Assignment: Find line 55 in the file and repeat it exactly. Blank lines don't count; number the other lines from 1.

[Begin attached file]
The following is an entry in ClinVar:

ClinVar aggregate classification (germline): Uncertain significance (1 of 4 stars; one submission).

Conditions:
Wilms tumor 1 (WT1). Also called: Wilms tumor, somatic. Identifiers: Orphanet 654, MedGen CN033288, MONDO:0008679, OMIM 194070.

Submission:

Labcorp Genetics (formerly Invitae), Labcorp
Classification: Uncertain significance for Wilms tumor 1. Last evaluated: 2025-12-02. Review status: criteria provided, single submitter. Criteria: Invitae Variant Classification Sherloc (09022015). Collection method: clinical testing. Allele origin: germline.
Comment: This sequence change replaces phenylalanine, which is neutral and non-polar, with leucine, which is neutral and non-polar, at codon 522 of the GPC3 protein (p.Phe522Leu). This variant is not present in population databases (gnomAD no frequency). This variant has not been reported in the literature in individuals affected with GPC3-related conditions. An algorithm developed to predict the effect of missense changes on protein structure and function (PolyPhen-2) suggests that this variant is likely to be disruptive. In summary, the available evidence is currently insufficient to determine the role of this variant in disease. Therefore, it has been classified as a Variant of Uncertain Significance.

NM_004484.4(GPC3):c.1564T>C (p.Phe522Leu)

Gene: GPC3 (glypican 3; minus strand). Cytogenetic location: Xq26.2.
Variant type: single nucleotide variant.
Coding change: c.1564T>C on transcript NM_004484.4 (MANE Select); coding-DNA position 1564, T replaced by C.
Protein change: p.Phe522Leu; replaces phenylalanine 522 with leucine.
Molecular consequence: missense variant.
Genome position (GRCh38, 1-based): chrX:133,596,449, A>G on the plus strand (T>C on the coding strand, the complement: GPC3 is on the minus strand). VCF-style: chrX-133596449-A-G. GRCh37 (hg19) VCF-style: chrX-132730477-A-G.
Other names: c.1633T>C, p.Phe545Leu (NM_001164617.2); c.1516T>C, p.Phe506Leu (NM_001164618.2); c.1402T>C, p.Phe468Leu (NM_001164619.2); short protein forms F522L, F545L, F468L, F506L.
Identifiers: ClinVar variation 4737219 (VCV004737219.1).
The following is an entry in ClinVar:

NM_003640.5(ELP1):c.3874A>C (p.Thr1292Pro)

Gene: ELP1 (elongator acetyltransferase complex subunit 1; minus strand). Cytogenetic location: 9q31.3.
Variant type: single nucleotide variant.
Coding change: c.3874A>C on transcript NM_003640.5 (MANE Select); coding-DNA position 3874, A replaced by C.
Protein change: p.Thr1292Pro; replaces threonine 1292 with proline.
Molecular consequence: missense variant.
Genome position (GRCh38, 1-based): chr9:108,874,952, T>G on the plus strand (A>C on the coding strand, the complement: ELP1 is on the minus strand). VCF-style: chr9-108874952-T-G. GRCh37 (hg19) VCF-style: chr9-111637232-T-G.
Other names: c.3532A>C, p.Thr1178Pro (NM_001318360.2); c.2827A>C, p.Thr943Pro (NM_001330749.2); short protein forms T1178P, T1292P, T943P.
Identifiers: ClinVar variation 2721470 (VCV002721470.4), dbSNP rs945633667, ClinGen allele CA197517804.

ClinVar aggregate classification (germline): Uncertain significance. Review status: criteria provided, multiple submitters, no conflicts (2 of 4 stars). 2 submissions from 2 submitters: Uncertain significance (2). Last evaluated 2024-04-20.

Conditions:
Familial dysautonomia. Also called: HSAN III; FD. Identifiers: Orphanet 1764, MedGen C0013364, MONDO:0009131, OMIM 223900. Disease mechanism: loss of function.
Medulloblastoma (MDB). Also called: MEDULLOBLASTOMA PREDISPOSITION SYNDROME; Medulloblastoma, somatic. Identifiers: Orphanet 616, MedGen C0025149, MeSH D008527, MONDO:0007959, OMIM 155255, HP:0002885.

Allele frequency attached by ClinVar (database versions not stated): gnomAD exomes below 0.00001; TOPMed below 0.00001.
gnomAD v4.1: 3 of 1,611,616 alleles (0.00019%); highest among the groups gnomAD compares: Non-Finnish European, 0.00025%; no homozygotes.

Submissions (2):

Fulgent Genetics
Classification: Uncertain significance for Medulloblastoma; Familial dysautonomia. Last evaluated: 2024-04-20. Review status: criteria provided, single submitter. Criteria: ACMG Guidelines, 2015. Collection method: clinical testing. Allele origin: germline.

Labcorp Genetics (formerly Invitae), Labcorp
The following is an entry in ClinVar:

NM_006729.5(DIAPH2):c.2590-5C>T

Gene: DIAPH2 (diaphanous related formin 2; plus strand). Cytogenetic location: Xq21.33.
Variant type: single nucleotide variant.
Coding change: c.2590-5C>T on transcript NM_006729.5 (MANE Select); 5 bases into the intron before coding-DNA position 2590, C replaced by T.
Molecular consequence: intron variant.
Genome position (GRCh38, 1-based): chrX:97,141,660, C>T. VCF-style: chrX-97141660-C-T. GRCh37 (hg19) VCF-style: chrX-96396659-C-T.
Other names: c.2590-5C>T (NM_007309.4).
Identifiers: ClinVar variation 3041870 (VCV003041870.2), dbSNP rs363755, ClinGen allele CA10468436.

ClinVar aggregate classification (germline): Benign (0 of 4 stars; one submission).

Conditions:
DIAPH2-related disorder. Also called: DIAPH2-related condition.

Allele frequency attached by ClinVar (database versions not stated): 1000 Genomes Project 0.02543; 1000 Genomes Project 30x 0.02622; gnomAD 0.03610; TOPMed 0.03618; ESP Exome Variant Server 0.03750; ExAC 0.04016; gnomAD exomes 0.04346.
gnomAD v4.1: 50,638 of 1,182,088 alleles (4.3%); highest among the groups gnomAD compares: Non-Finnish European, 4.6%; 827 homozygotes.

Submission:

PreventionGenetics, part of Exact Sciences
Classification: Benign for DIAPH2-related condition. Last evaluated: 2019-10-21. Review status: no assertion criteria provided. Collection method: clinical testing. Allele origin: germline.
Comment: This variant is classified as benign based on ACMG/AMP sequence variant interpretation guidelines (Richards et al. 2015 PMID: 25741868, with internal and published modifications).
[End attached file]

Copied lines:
Comment: This variant is classified as benign based on ACMG/AMP sequence variant interpretation guidelines (Richards et al. 2015 PMID: 25741868, with internal and published modifications).